die belebende Bedenkung

Mind the (two kilometre) gap

with 2 comments

Would Birmingham airport really be ’40 minutes from central London with HS2′?

Twitter, SmithTonyD, Birmingham Airport would be 40 minutes from central London with HS2

The journey time just from Euston to the ‘Interchange’ HS2 station site at Middle Bickenhill — 2 kilometres away from the airport — would be 40 minutes.

There are plans for some kind of ‘people mover’ to link the high speed station site, the existing ‘Birmingham International’ station, and the airport terminal. (Presumably, the existing Doppelmayr International-station to-airport-cable car would be demolished.)

Bickenhill 'Birmingham interchange' station site (HS2 Ltd)

On 6 June 2012, the Birmingham Post reported airport chief executive Paul Kehoe asserting that moving the passenger terminals more than half a mile east, to be closer to the planned HS2 interchange, “may sound daft but it has to happen”.

It does sound daft, but it looks like it is not going to happen. And Birmingham airport is not going to be 40 minutes from central London by HS2.

Written by beleben

October 7, 2016 at 9:18 am

2 Responses

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  1. It would be far cheaper and much more logical to channel all trains, HS2, Inter-City and regional , though the present Birmingham International station. Thus you avoid building an expensive station out in the boondocks which no decent human being would use at night.


    October 13, 2016 at 7:48 pm

  2. Just like all the rest of this project this element has been committed to before any surveys or plans, of accurate pricing has been done. A further example of the way HS2 has totally put the cart before the horse in every aspect with surveys done after lines have been committed to the map – a tunnel plan which has no current hydrological survey, but clear evidence that any bore in the area would catastrophically impact the local geology and probably end up being abandoned as the Spanish High Speed line at los Pajares. Flip flop changes in so many aspects of the London stations with the potential to lay waste to whole areas which will then not be used.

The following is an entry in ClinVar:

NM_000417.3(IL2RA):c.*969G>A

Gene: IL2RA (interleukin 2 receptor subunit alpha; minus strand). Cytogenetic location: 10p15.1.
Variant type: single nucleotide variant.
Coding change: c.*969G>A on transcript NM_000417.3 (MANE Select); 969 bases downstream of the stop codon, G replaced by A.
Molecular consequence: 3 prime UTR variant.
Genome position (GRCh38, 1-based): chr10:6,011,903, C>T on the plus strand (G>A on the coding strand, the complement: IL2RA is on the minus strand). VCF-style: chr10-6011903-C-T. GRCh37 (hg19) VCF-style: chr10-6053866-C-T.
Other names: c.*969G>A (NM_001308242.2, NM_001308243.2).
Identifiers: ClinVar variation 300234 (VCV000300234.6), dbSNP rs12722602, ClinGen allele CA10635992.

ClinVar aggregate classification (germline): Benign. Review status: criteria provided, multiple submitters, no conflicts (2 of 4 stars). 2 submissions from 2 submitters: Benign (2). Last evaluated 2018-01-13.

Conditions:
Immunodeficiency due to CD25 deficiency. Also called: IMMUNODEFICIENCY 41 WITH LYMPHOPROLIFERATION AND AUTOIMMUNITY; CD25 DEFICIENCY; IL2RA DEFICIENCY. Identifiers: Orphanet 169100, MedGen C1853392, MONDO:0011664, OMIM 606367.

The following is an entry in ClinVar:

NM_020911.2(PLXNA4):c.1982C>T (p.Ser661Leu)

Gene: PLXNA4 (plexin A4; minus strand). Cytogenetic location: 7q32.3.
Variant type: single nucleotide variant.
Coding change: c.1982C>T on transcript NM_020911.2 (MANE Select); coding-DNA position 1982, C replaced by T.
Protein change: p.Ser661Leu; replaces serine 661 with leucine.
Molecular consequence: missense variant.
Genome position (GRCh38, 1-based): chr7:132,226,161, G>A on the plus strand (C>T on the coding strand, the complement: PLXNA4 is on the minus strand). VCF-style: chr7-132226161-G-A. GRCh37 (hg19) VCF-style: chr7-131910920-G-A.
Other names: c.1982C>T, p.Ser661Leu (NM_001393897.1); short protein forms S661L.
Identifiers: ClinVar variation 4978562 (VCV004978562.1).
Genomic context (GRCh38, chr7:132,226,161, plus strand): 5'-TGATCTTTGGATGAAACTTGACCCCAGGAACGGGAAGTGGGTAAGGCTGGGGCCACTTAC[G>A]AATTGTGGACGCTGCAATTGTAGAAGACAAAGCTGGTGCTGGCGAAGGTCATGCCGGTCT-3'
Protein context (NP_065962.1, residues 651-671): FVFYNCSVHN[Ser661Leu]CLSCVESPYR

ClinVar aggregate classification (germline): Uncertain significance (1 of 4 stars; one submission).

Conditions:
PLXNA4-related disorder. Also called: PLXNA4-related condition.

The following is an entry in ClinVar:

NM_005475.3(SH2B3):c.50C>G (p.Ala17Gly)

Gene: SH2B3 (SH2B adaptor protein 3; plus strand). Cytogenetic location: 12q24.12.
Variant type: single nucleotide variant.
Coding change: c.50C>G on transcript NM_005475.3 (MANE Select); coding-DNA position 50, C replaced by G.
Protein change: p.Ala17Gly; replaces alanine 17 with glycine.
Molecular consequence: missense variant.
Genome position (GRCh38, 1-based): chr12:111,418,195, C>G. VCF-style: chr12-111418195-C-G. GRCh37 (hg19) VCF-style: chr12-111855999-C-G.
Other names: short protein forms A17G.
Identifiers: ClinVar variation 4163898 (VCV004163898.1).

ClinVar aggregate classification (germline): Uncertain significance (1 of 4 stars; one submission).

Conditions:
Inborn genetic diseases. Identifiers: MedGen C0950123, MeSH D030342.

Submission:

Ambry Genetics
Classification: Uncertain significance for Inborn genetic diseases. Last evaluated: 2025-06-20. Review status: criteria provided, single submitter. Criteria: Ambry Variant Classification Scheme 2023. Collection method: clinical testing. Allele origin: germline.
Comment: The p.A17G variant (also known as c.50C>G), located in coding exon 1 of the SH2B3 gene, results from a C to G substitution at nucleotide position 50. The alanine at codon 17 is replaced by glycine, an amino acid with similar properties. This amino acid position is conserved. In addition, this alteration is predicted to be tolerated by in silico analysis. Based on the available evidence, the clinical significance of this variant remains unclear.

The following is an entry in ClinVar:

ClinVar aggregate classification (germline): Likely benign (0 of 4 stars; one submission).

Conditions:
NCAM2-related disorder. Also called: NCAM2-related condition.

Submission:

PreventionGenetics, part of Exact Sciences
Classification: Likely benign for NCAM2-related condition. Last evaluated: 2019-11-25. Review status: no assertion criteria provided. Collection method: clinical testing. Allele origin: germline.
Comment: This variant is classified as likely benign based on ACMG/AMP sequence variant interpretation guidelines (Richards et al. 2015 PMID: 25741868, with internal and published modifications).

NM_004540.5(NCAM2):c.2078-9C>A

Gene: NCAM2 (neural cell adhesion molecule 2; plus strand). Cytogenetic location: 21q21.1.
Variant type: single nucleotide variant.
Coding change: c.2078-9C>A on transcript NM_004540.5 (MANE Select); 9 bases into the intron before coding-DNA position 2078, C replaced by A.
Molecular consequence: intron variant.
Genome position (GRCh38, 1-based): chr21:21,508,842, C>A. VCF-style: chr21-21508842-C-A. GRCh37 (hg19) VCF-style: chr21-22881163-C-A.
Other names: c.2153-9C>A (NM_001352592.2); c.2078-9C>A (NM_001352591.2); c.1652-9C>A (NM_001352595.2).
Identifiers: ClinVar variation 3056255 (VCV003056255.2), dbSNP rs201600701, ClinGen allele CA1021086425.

The ridiculous thing is that overlaying the current daily timetabled performance of existing trains with existing signalling on existing routes which would need perhaps 2-6 years of evening out the ‘low spot’ speed limits and making a minimum of 2 key route enhancements could deliver a 55-60 minute London to Birmingham service as a regular timetabled option within 2-4 years and a potential demonstration run in a much shorter window. Roll forward with the delivery of moving block cab signalling and other developments, and trains designed for 140mph running can at last run at those speeds, and a 50 minute London-Birmingham journey delivered

    One of the key enhancements would deliver the facility to close the existing WCML fast lines for an extended period, and packaged with links using existing routes and restoring 4 tracks where these have been cut back to 2 or 3 The grade separation at Ledburn and Hanslope, plus potentially additional junctions at Bletchley and Bourne End can roll-ahead with generous windows for track removal and regrading.

    A useful linked project – already allowed for in Chiltern’s plans is to restore the route from the mothballed junction at Ashenden – a far better spot for the Y split in any route and adding 3 key towns in Northants to a network that delivers London in 1 hour or less to Daventry, Brackley and Buckingham, and can connect with WCML at Rugby. This would deliver the full switchable resilience of 2, 4-track route options to 2 London Termini, and connections to HS1/St Pancras and Marylebone as well, plus freight by-pass options via Gospel Oak or Hackney

    Dave H (@BCCletts)

    October 24, 2016 at 4:32 am

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